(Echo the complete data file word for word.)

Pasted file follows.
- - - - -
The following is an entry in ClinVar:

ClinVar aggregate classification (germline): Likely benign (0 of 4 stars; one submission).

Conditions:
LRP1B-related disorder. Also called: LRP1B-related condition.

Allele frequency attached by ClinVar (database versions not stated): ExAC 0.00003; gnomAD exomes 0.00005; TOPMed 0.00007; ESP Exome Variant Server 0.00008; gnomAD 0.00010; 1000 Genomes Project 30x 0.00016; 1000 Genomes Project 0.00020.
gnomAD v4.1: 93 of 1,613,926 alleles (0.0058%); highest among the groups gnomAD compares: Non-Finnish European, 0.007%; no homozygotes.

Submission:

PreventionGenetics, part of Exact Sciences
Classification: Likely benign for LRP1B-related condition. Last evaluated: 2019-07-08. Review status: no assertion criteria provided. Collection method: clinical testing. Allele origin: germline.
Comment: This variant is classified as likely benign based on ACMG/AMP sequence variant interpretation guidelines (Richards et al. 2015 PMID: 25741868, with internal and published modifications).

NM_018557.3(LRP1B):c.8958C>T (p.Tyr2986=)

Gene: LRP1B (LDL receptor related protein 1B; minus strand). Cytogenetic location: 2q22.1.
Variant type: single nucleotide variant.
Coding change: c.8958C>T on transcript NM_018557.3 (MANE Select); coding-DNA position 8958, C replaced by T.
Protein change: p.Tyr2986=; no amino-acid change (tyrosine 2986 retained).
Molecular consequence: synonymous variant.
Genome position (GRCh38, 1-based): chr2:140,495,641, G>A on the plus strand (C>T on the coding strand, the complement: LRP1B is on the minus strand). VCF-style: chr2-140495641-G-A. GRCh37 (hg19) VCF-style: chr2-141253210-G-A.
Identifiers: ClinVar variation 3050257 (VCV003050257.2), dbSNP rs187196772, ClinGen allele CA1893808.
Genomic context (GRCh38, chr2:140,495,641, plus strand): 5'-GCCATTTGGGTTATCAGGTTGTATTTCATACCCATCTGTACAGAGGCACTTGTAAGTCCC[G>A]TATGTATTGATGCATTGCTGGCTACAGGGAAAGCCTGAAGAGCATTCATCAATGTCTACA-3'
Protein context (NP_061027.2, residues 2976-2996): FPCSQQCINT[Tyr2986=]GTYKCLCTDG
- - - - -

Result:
The following is an entry in ClinVar:

ClinVar aggregate classification (germline): Likely benign (0 of 4 stars; one submission).

Conditions:
LRP1B-related disorder. Also called: LRP1B-related condition.

Allele frequency attached by ClinVar (database versions not stated): ExAC 0.00003; gnomAD exomes 0.00005; TOPMed 0.00007; ESP Exome Variant Server 0.00008; gnomAD 0.00010; 1000 Genomes Project 30x 0.00016; 1000 Genomes Project 0.00020.
gnomAD v4.1: 93 of 1,613,926 alleles (0.0058%); highest among the groups gnomAD compares: Non-Finnish European, 0.007%; no homozygotes.

Submission:

PreventionGenetics, part of Exact Sciences
Classification: Likely benign for LRP1B-related condition. Last evaluated: 2019-07-08. Review status: no assertion criteria provided. Collection method: clinical testing. Allele origin: germline.
Comment: This variant is classified as likely benign based on ACMG/AMP sequence variant interpretation guidelines (Richards et al. 2015 PMID: 25741868, with internal and published modifications).

NM_018557.3(LRP1B):c.8958C>T (p.Tyr2986=)

Gene: LRP1B (LDL receptor related protein 1B; minus strand). Cytogenetic location: 2q22.1.
Variant type: single nucleotide variant.
Coding change: c.8958C>T on transcript NM_018557.3 (MANE Select); coding-DNA position 8958, C replaced by T.
Protein change: p.Tyr2986=; no amino-acid change (tyrosine 2986 retained).
Molecular consequence: synonymous variant.
Genome position (GRCh38, 1-based): chr2:140,495,641, G>A on the plus strand (C>T on the coding strand, the complement: LRP1B is on the minus strand). VCF-style: chr2-140495641-G-A. GRCh37 (hg19) VCF-style: chr2-141253210-G-A.
Identifiers: ClinVar variation 3050257 (VCV003050257.2), dbSNP rs187196772, ClinGen allele CA1893808.
Genomic context (GRCh38, chr2:140,495,641, plus strand): 5'-GCCATTTGGGTTATCAGGTTGTATTTCATACCCATCTGTACAGAGGCACTTGTAAGTCCC[G>A]TATGTATTGATGCATTGCTGGCTACAGGGAAAGCCTGAAGAGCATTCATCAATGTCTACA-3'
Protein context (NP_061027.2, residues 2976-2996): FPCSQQCINT[Tyr2986=]GTYKCLCTDG